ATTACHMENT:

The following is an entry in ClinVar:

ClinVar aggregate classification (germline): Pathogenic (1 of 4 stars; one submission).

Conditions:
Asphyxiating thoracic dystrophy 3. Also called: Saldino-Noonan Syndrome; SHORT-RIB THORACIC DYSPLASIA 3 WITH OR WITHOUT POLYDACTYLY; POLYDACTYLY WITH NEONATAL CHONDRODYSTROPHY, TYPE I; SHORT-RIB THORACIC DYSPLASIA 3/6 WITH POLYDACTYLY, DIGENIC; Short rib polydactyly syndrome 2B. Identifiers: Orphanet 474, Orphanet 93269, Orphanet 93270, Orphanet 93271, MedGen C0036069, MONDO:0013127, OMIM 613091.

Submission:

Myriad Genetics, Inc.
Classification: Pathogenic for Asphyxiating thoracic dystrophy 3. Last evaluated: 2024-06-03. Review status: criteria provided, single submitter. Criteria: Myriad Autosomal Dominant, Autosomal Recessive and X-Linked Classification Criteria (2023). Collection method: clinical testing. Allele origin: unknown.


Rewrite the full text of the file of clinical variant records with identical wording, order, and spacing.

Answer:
The following is an entry in ClinVar:

ClinVar aggregate classification (germline): Pathogenic (1 of 4 stars; one submission).

Conditions:
Asphyxiating thoracic dystrophy 3. Also called: Saldino-Noonan Syndrome; SHORT-RIB THORACIC DYSPLASIA 3 WITH OR WITHOUT POLYDACTYLY; POLYDACTYLY WITH NEONATAL CHONDRODYSTROPHY, TYPE I; SHORT-RIB THORACIC DYSPLASIA 3/6 WITH POLYDACTYLY, DIGENIC; Short rib polydactyly syndrome 2B. Identifiers: Orphanet 474, Orphanet 93269, Orphanet 93270, Orphanet 93271, MedGen C0036069, MONDO:0013127, OMIM 613091.

Submission:

Myriad Genetics, Inc.
Classification: Pathogenic for Asphyxiating thoracic dystrophy 3. Last evaluated: 2024-06-03. Review status: criteria provided, single submitter. Criteria: Myriad Autosomal Dominant, Autosomal Recessive and X-Linked Classification Criteria (2023). Collection method: clinical testing. Allele origin: unknown.